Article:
I am in the Center of the Bullseye. But it Doesn’t Feel Like Winning.
If the matter at hand is darts or archery, it is very exciting to be at the center of the bullseye. But if you think of those concentric circles in a different context, being at the center brings an entirely different meaning.
Pretend the circles represent the size of the life you are living. A person who is fully alive and healthy and enjoying life to the fullest would be in the outer rings. A person who is the opposite of all that would be in the center.
And that’s where you’ll find me. Chronic illness put me there. As my illness dragged on, my life became correspondingly smaller. Then when the hellacious anxiety hit three years ago, my small world turned into a micro world. Bullseye. But not in a good way.
I’m not a good enough writer to find the words to tell you how difficult it is to push outward from the center, but I will try. Picture a baby in the fetal position. All tucked in and safe and warm. That’s what the center of the bullseye feels like to me. Safe, small, controlled. I can breathe.
Now picture yourself stark naked in the middle of Fifth Avenue in New York City. My guess is you would feel exposed, raw, vulnerable and possibly afraid. Maybe you would find it hard to breathe.
That’s how I feel every time I try to make even a microscopic move from the center of life’s bullseye. Just thinking of it makes it hard for me to catch my breath.
Here’s the rub. Just because it’s hard and feels awful doesn’t mean I don’t do it. I push toward the outer circles as I’m able, because not doing it means not growing, not progressing, and forever condemning myself to a life inside the smallest circle.
Over the past few months, I have made more moves toward the outside than I have in the past year. And it started to feel really good. Until it didn’t. That’s where I learned a hard lesson. I equate it to over eating. You are loving it and feeling great while it’s happening, but about an hour later you are miserable and wondering why you did that to yourself. That’s what happens to me when I reach for the outer rings. I often find it tolerable while it is happening, but then I find out I over did it much too late.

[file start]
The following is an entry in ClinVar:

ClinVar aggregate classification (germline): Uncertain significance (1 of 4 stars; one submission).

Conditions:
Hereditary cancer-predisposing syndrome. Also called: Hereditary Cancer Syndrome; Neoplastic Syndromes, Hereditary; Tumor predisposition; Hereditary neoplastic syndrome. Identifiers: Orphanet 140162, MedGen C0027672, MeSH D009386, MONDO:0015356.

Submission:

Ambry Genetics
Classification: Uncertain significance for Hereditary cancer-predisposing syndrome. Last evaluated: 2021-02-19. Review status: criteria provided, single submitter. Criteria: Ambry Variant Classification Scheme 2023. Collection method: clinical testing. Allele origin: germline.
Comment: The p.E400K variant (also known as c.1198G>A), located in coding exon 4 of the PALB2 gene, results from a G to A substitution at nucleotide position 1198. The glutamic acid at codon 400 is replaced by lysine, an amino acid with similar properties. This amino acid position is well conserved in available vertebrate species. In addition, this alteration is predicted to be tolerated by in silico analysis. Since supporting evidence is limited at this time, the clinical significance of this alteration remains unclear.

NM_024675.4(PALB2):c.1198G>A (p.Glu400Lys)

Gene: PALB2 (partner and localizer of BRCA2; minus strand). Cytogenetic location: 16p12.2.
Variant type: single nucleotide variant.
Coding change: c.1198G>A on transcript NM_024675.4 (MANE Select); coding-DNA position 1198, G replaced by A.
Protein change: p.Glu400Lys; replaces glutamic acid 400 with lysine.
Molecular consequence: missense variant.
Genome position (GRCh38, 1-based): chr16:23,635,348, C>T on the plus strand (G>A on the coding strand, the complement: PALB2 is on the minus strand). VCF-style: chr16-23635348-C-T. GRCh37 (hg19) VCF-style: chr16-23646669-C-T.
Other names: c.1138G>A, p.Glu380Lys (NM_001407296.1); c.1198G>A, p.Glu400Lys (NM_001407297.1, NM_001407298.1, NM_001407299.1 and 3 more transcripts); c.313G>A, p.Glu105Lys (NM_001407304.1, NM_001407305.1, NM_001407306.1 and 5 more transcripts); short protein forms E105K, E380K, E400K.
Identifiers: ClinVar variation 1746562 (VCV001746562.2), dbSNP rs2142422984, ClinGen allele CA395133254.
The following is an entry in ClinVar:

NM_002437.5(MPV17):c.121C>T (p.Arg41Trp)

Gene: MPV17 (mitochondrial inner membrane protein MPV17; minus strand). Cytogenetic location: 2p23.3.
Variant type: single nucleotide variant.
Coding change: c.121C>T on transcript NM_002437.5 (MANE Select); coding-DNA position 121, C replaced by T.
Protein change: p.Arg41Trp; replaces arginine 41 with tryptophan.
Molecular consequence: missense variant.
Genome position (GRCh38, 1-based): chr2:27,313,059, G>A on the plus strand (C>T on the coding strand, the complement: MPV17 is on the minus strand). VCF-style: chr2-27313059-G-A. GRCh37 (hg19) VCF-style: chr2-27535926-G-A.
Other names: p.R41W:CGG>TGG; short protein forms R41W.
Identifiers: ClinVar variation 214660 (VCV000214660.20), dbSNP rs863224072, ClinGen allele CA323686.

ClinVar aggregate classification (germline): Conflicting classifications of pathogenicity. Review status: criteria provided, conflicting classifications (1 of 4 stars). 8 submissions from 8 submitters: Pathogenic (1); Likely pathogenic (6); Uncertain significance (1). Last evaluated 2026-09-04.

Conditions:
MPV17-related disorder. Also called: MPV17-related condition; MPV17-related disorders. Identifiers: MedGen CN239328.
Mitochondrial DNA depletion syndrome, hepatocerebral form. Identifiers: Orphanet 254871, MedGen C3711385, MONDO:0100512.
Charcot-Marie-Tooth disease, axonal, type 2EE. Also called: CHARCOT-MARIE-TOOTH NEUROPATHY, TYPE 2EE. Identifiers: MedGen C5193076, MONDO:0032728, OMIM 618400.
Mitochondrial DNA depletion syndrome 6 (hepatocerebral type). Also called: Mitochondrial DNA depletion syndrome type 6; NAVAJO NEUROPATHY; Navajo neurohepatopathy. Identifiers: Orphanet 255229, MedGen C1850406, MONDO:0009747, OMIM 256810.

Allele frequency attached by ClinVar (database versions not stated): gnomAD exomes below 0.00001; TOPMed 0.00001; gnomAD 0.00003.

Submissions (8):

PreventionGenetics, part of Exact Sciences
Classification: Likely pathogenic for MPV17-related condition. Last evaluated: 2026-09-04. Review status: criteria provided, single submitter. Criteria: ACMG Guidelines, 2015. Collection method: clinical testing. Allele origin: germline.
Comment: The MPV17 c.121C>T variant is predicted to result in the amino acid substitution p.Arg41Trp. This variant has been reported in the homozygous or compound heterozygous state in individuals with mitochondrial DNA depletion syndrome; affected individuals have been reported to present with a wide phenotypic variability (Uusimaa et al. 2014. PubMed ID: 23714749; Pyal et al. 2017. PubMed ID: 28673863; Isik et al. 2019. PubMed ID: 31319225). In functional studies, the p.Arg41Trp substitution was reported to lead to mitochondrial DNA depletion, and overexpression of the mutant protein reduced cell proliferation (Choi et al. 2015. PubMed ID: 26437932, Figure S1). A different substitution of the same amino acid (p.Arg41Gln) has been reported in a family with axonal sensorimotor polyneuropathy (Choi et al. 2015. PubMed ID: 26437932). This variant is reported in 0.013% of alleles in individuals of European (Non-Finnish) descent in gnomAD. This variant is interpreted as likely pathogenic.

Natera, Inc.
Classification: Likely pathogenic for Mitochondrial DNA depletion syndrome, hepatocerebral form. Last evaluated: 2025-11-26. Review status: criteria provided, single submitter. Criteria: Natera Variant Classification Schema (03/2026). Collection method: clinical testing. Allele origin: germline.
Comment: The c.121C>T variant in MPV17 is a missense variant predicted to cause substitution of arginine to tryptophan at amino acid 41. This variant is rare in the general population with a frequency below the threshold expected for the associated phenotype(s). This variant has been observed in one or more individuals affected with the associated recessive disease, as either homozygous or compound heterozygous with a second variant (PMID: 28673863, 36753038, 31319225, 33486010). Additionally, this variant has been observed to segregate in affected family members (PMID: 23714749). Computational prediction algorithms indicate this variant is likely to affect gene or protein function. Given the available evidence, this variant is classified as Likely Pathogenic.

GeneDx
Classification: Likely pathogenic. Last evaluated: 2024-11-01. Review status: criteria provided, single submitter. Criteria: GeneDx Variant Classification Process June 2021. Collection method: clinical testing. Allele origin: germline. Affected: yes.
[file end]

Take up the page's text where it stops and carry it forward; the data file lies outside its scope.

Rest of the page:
That’s where I find myself now. I have been living a little outside the bullseye for the past two months, and now it has caught up to me. I’m feeling naked. Raw. Exposed. I went too far. So, now I have to retreat back to the center to regroup. Sadly, my forward progress has resulted in a few steps back.
I’m very frustrated by this latest development. I feel as if there’s some magical algorithm as to how far and how fast I can move out. The only problem is the algorithm seems to be a secret. I just can’t figure it out. Staying safe in the bullseye 100% of the time is not the answer. Pushing out should be the answer, but I haven’t found a way to do it that doesn’t set me back.
I should probably give you an idea of what pushing out means for me. It means meeting a friend for coffee or a walk, going to a social event, going to a restaurant or church, or doing something that’s not in my normal routine. Those things all seem pretty basic, but for me, doing them feels like being naked on Fifth Avenue. To do any of the above, I have to mentally prepare myself for hours or days, and then I often need to come home to the safety and silence to recover from being out in the world. Sounds like Hell, doesn’t it?
In that light, if you see me out somewhere, while I might look perfectly calm on the outside, the odds are I am dying on the inside and am paying a price for being there.
Yes. This is what I live with. Every day. This is the corner chronic illness and anxiety have backed me into. I know I will get out one day. Maybe I will never get to the far outer rings of the bullseye, but I have to keep believing I will get farther out than where I stand today.
The path forward is not exactly clear at this point, but I am blessed with a strong faith, a supportive family, and a wicked smart therapist. Somehow, those three forces will guide and restore me and help me enlarge my world.
Until then I just have to hang in.